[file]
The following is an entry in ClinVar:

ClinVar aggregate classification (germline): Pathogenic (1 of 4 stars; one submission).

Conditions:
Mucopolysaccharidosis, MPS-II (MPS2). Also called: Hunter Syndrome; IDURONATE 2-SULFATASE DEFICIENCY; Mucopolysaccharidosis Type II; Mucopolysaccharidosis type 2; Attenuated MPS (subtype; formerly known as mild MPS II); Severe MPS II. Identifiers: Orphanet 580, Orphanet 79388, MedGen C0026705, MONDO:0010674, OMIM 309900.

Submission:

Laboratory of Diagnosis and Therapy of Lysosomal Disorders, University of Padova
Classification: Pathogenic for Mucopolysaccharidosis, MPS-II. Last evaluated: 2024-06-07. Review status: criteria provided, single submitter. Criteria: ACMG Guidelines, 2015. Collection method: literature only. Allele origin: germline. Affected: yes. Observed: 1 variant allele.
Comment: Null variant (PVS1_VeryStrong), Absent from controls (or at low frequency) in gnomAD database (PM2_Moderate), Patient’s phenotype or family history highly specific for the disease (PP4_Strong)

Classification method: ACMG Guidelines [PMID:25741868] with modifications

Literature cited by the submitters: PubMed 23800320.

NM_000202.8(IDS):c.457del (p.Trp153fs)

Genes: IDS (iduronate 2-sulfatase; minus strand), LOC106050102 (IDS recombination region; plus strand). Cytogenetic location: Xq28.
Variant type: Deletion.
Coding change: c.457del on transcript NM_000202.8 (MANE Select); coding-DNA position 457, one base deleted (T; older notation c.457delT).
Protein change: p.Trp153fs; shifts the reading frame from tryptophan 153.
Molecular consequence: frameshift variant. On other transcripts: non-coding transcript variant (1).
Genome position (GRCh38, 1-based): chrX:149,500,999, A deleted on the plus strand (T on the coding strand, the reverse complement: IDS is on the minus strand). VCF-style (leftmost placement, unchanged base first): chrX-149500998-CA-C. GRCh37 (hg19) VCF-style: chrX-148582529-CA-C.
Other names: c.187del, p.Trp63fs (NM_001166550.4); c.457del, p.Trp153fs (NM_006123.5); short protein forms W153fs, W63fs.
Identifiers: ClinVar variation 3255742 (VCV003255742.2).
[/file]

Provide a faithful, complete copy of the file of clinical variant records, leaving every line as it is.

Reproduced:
The following is an entry in ClinVar:

ClinVar aggregate classification (germline): Pathogenic (1 of 4 stars; one submission).

Conditions:
Mucopolysaccharidosis, MPS-II (MPS2). Also called: Hunter Syndrome; IDURONATE 2-SULFATASE DEFICIENCY; Mucopolysaccharidosis Type II; Mucopolysaccharidosis type 2; Attenuated MPS (subtype; formerly known as mild MPS II); Severe MPS II. Identifiers: Orphanet 580, Orphanet 79388, MedGen C0026705, MONDO:0010674, OMIM 309900.

Submission:

Laboratory of Diagnosis and Therapy of Lysosomal Disorders, University of Padova
Classification: Pathogenic for Mucopolysaccharidosis, MPS-II. Last evaluated: 2024-06-07. Review status: criteria provided, single submitter. Criteria: ACMG Guidelines, 2015. Collection method: literature only. Allele origin: germline. Affected: yes. Observed: 1 variant allele.
Comment: Null variant (PVS1_VeryStrong), Absent from controls (or at low frequency) in gnomAD database (PM2_Moderate), Patient’s phenotype or family history highly specific for the disease (PP4_Strong)

Classification method: ACMG Guidelines [PMID:25741868] with modifications

Literature cited by the submitters: PubMed 23800320.

NM_000202.8(IDS):c.457del (p.Trp153fs)

Genes: IDS (iduronate 2-sulfatase; minus strand), LOC106050102 (IDS recombination region; plus strand). Cytogenetic location: Xq28.
Variant type: Deletion.
Coding change: c.457del on transcript NM_000202.8 (MANE Select); coding-DNA position 457, one base deleted (T; older notation c.457delT).
Protein change: p.Trp153fs; shifts the reading frame from tryptophan 153.
Molecular consequence: frameshift variant. On other transcripts: non-coding transcript variant (1).
Genome position (GRCh38, 1-based): chrX:149,500,999, A deleted on the plus strand (T on the coding strand, the reverse complement: IDS is on the minus strand). VCF-style (leftmost placement, unchanged base first): chrX-149500998-CA-C. GRCh37 (hg19) VCF-style: chrX-148582529-CA-C.
Other names: c.187del, p.Trp63fs (NM_001166550.4); c.457del, p.Trp153fs (NM_006123.5); short protein forms W153fs, W63fs.
Identifiers: ClinVar variation 3255742 (VCV003255742.2).